Purpose: The aim of the article is to examine the selected determinants of the expected rate of return on human capital.
Methodology: We conducted an anonymous survey of expected salaries among the Accounting and Controlling students at the Cracow University of Economics, which provided a unique setting for the analysis. On the basis of collected data for the cost of living and the cost of professional education for every participant, we used the human capital model developed by Dobija to compute the perceived level of the human capital of each individual. Then, we compared the expected salaries with the perceived levels of human capital and computed expected rates of return on human capital. The following research methods are used: literature review, statistical tests, econometric modeling.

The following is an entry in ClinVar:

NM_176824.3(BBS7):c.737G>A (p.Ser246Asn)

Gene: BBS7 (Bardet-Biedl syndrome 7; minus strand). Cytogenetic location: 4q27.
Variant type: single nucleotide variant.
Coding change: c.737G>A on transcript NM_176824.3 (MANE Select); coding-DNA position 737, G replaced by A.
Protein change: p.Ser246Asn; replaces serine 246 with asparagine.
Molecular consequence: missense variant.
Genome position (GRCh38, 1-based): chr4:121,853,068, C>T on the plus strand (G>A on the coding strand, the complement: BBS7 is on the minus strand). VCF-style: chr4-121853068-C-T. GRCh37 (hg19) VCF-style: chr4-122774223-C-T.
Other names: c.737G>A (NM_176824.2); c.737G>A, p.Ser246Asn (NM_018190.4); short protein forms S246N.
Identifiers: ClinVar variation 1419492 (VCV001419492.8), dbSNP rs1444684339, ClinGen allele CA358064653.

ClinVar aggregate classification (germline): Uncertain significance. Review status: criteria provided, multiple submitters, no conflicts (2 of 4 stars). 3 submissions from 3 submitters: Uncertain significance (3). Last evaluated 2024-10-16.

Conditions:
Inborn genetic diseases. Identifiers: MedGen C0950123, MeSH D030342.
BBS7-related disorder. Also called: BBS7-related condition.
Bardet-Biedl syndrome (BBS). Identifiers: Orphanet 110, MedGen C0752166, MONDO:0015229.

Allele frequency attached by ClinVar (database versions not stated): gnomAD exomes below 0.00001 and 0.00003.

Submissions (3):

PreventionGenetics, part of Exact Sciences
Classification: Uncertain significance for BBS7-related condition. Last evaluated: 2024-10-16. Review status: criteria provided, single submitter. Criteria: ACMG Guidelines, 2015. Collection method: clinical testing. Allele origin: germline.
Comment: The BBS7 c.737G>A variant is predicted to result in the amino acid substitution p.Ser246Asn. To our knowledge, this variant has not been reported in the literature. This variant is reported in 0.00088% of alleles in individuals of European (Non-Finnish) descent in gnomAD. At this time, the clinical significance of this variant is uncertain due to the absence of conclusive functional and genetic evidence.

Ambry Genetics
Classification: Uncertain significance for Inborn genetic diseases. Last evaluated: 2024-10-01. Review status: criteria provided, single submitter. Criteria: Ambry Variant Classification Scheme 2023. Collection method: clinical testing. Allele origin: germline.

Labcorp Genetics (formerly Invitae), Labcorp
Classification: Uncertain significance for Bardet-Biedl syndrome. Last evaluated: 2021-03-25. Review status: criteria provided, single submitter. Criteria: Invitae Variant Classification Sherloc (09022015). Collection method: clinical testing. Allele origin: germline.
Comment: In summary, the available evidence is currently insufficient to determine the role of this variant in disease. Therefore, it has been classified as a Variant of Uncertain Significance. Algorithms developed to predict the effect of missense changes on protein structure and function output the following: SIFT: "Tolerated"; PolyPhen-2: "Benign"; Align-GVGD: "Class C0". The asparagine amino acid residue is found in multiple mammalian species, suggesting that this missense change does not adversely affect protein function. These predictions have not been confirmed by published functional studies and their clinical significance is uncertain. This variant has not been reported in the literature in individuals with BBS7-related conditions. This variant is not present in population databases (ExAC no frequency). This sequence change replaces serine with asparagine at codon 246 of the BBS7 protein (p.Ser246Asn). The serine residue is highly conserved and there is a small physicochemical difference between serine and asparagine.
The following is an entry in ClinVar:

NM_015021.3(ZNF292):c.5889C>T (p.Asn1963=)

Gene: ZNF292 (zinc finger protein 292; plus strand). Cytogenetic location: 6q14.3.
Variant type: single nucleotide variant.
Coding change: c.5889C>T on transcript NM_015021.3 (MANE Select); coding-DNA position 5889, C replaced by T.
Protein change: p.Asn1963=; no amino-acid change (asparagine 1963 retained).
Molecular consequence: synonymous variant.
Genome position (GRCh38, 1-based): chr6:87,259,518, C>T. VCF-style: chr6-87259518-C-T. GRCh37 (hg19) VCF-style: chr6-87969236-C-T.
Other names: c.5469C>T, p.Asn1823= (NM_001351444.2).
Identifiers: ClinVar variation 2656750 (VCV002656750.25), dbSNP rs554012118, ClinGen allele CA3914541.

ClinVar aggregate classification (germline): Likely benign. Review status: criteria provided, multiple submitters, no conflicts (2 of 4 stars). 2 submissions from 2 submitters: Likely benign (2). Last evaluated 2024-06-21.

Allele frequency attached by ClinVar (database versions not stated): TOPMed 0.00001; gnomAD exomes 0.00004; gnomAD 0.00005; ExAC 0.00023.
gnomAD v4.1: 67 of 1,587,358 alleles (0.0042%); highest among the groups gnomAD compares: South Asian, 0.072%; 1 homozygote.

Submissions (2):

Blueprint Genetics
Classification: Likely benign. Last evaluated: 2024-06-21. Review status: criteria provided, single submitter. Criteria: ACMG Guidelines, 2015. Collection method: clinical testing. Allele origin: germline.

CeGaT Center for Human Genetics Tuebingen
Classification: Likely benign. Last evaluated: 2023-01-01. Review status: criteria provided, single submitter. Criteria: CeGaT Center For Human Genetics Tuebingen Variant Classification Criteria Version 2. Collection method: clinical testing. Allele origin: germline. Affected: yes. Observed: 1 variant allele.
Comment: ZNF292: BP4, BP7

Findings: On the sample of 754 respondents, we found that male students expect a higher rate of return on their human capital than female students, while older students expect a lower rate of return on human capital than younger students.
Research limitations: Only one field of study was used to measure the determinants of the expected rate of return on human capital.
Originality: We contribute to the salary expectations and human capital literature by identifying a significant gender salary expectations gap that holds even after considering individually assessed costs of living and professional education. Our findings are consistent with the well-known observation that women tend to expect lower salaries than men.